Today, nearly 400 families are in silk weaving. "During our hey day, we invested our profits in real estate and ironically, it is the income from these immovable properties that is keeping us alive. Our looms, our colour units and the workers dependent on these are in dire straits. We are unable to provide them with a sustained income, as there is no market for the product. Deaths of handloom labourers are mounting by the day. It is sad, as we are all related. Our children have charted newer courses. Armed with diplomas in textile designing, weaving and printing, they have migrated to Salem, Bangalore and other textile rich places."

The list of woes is endless and mind-boggling. The state and the central government subsidies to cooperatives have been gradually scaled down, leaving the handloom sector to fend for itself. APCO, the major life giver, is itself in the doldrums, with staggering losses due to mismanagement. Payments are not realised even within a year after the material is lifted by it. Stuck with a large capital investment and no immediate returns, the producers are unable to meet their financial commitments and are forced to resort to huge borrowings.

The variable rate of the silk yarn, Rs 1,100 a kilo in 2002, is now between Rs 1,400 to Rs 1,600. A 15 per cent profit on each silk sari, which amounts to Rs 1,500 at the loom and takes about 65 days to flow into a six-yard material, was the profit level then. Currently, Puttapaka handloom units have incurred a whopping Rs 2.5 crore loss, with a piled up inventory of Rs 1.5 crore.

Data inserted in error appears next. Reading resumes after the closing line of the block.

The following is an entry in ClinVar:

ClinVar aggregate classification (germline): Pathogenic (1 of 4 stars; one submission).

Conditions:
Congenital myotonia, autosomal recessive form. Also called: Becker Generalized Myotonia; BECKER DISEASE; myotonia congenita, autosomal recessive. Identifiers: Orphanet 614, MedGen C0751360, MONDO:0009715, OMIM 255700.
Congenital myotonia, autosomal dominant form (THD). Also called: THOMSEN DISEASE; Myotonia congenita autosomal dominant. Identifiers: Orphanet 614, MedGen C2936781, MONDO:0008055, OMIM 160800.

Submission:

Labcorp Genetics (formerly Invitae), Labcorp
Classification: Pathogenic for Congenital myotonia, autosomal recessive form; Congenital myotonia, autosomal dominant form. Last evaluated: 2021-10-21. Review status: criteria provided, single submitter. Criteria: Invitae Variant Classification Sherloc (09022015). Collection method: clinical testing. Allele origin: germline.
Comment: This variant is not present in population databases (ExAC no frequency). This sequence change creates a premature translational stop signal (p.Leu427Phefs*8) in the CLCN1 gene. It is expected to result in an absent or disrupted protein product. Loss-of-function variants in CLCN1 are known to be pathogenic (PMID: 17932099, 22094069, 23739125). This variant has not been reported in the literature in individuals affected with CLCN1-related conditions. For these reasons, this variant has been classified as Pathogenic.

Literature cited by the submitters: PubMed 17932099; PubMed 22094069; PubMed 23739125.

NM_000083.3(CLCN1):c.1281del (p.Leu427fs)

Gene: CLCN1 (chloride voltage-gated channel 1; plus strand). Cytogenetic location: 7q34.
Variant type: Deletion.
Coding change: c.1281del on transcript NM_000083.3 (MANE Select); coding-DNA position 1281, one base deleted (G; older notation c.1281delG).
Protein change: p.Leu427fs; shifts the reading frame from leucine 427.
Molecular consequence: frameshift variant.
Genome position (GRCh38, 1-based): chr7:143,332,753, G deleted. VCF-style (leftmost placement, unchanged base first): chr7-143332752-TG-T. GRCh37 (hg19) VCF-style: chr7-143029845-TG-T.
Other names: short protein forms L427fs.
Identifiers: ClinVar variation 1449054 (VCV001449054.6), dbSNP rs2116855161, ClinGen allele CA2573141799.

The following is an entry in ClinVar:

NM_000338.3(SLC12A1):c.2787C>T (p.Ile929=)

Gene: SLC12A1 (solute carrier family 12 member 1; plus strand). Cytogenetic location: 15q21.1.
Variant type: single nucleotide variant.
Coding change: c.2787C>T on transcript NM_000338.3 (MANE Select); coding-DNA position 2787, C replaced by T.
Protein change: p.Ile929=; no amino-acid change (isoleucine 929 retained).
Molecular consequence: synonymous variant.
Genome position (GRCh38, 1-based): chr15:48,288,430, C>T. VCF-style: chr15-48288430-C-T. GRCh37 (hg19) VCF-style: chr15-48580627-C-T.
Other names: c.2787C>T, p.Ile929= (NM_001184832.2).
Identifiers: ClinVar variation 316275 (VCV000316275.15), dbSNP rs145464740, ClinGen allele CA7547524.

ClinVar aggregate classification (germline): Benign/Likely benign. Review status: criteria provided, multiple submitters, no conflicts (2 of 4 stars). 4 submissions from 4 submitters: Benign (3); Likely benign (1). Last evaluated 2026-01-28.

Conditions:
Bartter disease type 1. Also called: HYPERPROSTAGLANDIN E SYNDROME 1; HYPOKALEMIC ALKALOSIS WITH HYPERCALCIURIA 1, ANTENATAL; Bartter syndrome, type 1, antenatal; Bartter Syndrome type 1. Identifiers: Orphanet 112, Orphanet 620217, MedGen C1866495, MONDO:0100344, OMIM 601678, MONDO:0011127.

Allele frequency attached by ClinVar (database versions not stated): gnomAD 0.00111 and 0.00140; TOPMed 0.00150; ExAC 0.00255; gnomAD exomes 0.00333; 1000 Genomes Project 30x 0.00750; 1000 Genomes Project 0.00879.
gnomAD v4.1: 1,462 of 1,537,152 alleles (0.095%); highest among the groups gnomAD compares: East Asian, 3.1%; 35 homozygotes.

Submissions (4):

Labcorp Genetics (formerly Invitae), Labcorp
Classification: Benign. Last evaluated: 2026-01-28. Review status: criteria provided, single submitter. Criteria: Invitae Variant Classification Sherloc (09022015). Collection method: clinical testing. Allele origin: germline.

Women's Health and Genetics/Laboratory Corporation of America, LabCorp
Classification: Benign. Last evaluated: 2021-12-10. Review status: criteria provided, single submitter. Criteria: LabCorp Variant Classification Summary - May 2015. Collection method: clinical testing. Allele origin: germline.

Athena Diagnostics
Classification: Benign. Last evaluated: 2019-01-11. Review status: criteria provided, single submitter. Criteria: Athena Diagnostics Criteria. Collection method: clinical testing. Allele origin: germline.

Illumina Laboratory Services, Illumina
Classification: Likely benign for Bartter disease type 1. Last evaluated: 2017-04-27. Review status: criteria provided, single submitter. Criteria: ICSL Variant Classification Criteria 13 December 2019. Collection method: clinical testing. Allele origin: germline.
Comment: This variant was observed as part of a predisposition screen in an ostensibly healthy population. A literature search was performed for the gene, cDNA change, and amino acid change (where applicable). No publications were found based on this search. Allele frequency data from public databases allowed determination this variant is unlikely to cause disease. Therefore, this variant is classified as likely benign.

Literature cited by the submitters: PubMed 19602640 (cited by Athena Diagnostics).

"Budget allocation to the handloom sector in this state is meagre compared to Tamil Nadu," says Samala Venkateswarulu, president of Puttapaka Coop Society, which is in a stupor thanks to piled stocks that cannot be sold even at a discount. "We have scaled down our production to a bare minimumand are battling with cancelled orders even after the material is ready," she says helplessly.

The women and children, who work along with the men, used to earn Rs 2,000 to 3,000 a month, but are now in tears as there has been no work for two months now. Debts and suicides have become the order of the day.

Breath-taking designs and colour combinations are Puttapaka silk industry's forte. . But lack of business acumen has left the Puttapaka weaversbehind in a competitive world. "It takes us a month to create a design on paper. We are not trained in designing. It is mere intuition and a love for nature that inspires us to create new patterns . Colour combinations are tried out on paper and yet intricate patterns take shape to form a gorgeous silk sari," says Jayalakshmi, matter-of-factly. .

Patenting designs or protection through a legal means never occurred to them and, today, outright copying of their original patterns is taking place with printed versions of Puttapaka coming out in synthetic fibre. To gain an edge over Pochampalli silks (with a silk weight of 250 gms per sari) another competitor, the Puttapaka silks — originally weighing 550 gms per five and half metres (a sari length) — are forced to slim down the silk weight per sari, to make reduced prices feasible.

Lack of knowledge among consumers results in premier clothes stores of Hyderabad selling a Puttapaka silk sari upward of Rs 4,000, labelling it as a Pochampalli thick silk, while the producer would put it at a mere Rs 1,500-2,000 range at his own sales outlet extensions in the city.